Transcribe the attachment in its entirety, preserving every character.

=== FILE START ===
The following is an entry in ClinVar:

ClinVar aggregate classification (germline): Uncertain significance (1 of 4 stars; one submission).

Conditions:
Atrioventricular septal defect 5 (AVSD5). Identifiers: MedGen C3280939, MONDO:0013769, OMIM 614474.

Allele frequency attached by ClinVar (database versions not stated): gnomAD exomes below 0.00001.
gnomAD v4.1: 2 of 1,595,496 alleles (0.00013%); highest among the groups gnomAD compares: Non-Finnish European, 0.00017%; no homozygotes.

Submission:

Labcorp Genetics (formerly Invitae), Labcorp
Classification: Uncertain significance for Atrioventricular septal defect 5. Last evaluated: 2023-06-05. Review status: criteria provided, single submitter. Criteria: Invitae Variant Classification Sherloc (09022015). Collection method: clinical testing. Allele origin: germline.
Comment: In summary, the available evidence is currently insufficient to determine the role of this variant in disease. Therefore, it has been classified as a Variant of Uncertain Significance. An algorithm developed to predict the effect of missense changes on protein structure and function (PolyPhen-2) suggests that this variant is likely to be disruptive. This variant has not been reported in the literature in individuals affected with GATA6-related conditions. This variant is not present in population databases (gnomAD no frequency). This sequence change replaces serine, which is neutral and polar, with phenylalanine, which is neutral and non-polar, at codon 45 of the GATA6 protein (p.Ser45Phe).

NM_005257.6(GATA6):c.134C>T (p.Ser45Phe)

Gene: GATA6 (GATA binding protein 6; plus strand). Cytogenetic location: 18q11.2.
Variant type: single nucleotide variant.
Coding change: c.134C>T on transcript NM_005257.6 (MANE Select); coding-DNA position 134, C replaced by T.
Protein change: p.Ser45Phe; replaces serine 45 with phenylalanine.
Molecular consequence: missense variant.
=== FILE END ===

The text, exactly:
The following is an entry in ClinVar:

ClinVar aggregate classification (germline): Uncertain significance (1 of 4 stars; one submission).

Conditions:
Atrioventricular septal defect 5 (AVSD5). Identifiers: MedGen C3280939, MONDO:0013769, OMIM 614474.

Allele frequency attached by ClinVar (database versions not stated): gnomAD exomes below 0.00001.
gnomAD v4.1: 2 of 1,595,496 alleles (0.00013%); highest among the groups gnomAD compares: Non-Finnish European, 0.00017%; no homozygotes.

Submission:

Labcorp Genetics (formerly Invitae), Labcorp
Classification: Uncertain significance for Atrioventricular septal defect 5. Last evaluated: 2023-06-05. Review status: criteria provided, single submitter. Criteria: Invitae Variant Classification Sherloc (09022015). Collection method: clinical testing. Allele origin: germline.
Comment: In summary, the available evidence is currently insufficient to determine the role of this variant in disease. Therefore, it has been classified as a Variant of Uncertain Significance. An algorithm developed to predict the effect of missense changes on protein structure and function (PolyPhen-2) suggests that this variant is likely to be disruptive. This variant has not been reported in the literature in individuals affected with GATA6-related conditions. This variant is not present in population databases (gnomAD no frequency). This sequence change replaces serine, which is neutral and polar, with phenylalanine, which is neutral and non-polar, at codon 45 of the GATA6 protein (p.Ser45Phe).

NM_005257.6(GATA6):c.134C>T (p.Ser45Phe)

Gene: GATA6 (GATA binding protein 6; plus strand). Cytogenetic location: 18q11.2.
Variant type: single nucleotide variant.
Coding change: c.134C>T on transcript NM_005257.6 (MANE Select); coding-DNA position 134, C replaced by T.
Protein change: p.Ser45Phe; replaces serine 45 with phenylalanine.
Molecular consequence: missense variant.